Part B Choice of Two Translations (二选一题)（30 points）
Topic 1 (选题一)
Eurasians: The New Face of Asia
Fusion is in, not only as an abstract fashion concept, but in that most grounded of realities: mixed-blood people who walk, talk, and produce even more multiracial progeny. Most strange of all, these hybrids are finding themselves hailed as role models for vast masses in Asia with no mixed blood at all. "When I think of Asia, I don't necessarily think of people who look like me," says Declan Wong, a Chinese-Dutch-American actor and producer, "But somehow we‘ve become the face that sells the new Asia."
So maybe Asia's Eurasian craze is driven by the theories of that whitest of white men, economist Adam Smith. As the world gets smaller, we look for a global marketing mien, a one-size-fits-all face that helps us sell Nokia cell phones and Palmolive shampoo across the world.
"For any business, you can't think locally anymore," says Paul Lau, general manager at Elite Model Management in Hong Kong, who has built up a stable of Eurasians for his internationally minded clients. "At the very least, you need to think regionally. Ideally, you should think globally." A global image helps sell products, even if no one but Filipinos would ever want to buy duck-fetus eggs or Thais the most pungent variety of shrimp paste. Yanto Zainal, president of Macs909, a boutique ad agency in Jakarta, used all indos for a campaign for the local Matahari department store chain. "The store wanted to promote a more cosmopolitan image," he says. "Indos have an international look but can still be accepted as Indonesian."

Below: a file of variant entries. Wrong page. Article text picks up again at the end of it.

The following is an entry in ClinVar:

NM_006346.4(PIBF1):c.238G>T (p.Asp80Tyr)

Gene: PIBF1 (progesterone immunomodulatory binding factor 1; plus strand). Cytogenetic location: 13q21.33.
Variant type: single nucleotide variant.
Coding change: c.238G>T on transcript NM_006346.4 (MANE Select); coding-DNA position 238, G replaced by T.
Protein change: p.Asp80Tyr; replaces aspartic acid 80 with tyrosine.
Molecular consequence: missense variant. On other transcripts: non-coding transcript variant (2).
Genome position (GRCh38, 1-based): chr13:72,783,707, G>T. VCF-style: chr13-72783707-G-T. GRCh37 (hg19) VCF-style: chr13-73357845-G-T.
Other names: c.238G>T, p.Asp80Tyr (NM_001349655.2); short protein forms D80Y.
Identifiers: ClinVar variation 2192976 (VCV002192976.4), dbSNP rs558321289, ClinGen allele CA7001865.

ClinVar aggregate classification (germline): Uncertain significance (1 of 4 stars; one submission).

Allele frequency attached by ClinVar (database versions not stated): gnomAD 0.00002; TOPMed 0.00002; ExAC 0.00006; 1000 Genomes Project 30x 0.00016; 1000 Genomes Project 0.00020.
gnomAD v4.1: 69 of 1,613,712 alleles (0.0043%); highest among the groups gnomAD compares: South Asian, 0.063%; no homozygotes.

Channel V, the Asia-wide music television channel, was one of the first to broadcast the message of homogenized hybridism. "We needed a messenger that would fit in from Tokyo to the Middle East." Says Jonnifer Seeto, regional sales marketing manager for the channel, which began beaming its border-busting images in 1994. Star Veejay Asha Gill personifies the global look. When asked what her ethnic heritage is, Gill, a Malaysian citizen, simply shrugs. "Oh, who knows," she says. "I'm half Punjabi, mixed with some English, a little French and dribs and drabs of God knows what else." The 29-year-old speaks crisp British English, fluent Malay, and a smidgen of Punjabi. She grew up in a Kuala Lumpur neighborhood that was mostly Chinese, attended an English-speaking school and was pals with Malay and Indian kids. Gill‘s Channel V show, broadcast in English, has a strong following in Malaysia, Japan and the United Arab Emirates. "I'm Hitler’s worst nightmare," she says. "My ethnicity and profession make me a global person who can't be defined in just one category."
global person who can't be defined in just one category."